- No commenting means that I feel personally liberated from the daily dread of wondering who is commenting, why no one is commenting, and why I even have commenting on the site.
- Really good writers, like those listed above, are focusing on a new blog called Amphetameme.org. The spelling is horrendously cool and I hope to even post something on it soon.
My sincere apologies to all those who have posted invaluable information to the site, only to see it placed in archive heaven. If you would like me to pull out any specific comments to specific posts, please email me and I’ll blockquote your comment within the main post.
Even more unsavory Deckchairs.net changes are afoot!
There’s a great song by The Fugs called “Nothing.”
So the New York Times took the bold and, ultimately dumb, step of forcing its online readers to pay for future op-ed and columnist content. I understand the motive, the business model, the necessity for added revenue streams, the financial objective and reader incentivization.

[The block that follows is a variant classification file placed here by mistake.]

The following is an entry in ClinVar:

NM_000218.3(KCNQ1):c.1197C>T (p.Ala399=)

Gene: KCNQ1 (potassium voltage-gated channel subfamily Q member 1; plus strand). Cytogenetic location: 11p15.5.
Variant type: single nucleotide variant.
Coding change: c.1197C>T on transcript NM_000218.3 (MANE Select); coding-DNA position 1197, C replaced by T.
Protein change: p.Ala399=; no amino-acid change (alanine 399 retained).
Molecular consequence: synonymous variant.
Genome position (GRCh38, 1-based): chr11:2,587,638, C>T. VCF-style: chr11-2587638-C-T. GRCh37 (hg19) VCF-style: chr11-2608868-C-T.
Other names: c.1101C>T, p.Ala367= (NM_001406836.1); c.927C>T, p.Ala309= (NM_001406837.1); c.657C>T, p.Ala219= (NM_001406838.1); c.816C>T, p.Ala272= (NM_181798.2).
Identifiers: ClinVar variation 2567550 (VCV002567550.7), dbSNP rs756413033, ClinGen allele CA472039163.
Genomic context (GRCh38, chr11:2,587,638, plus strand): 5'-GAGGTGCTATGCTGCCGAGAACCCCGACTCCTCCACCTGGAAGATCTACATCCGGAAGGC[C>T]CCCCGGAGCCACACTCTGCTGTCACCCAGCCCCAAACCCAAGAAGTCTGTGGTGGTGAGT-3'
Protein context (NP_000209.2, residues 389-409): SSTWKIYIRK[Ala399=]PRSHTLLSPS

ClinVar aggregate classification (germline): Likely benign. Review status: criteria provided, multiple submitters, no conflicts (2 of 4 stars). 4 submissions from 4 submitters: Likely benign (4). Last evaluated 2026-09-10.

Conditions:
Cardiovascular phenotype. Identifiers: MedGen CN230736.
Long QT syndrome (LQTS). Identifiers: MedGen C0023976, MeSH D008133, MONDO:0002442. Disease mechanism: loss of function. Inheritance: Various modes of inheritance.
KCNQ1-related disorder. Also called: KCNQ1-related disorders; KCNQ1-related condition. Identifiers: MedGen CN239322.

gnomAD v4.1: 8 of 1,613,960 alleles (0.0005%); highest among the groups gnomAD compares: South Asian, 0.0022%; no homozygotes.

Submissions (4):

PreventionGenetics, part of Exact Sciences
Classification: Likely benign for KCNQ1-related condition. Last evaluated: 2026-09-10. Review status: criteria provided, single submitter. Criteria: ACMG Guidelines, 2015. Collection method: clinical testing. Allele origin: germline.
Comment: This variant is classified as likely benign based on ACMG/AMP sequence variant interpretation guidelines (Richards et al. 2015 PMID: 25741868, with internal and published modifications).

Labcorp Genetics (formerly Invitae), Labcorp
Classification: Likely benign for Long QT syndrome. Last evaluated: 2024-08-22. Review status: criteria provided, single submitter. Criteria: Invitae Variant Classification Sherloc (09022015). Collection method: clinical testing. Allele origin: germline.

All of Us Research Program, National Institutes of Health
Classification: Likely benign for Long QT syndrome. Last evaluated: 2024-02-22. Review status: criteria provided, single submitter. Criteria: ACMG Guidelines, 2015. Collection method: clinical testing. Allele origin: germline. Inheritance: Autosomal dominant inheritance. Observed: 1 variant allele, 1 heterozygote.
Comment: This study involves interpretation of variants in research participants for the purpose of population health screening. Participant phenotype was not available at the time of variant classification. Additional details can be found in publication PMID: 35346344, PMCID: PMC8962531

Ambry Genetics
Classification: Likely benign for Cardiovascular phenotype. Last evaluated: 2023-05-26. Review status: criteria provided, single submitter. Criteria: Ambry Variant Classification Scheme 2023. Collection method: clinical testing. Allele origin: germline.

But this is a dumb move because it will ultimately hurt students of (often very) good opinion writing and further isolate the Times from other newspapers and publications. I don’t know many (or any) non-journalist who would pay $50.00 per year to read these writers. Which means that it will ultimately insult the Times’ writers and the quality of their work.
Instead of forcing customers to read op-eds, why not have special sections (such as resources and additional articles) that are created to complement those op-eds and allow opt-in payment structures for them, just as they do now with archived articles?
Although I’ve purchased Apple’s new OS, Tiger, I ain’t upgrading until 10.4.1 comes out. For the braver souls who are upgrading, I did find a very useful listing of software vendors who have upgraded their applications for Tiger.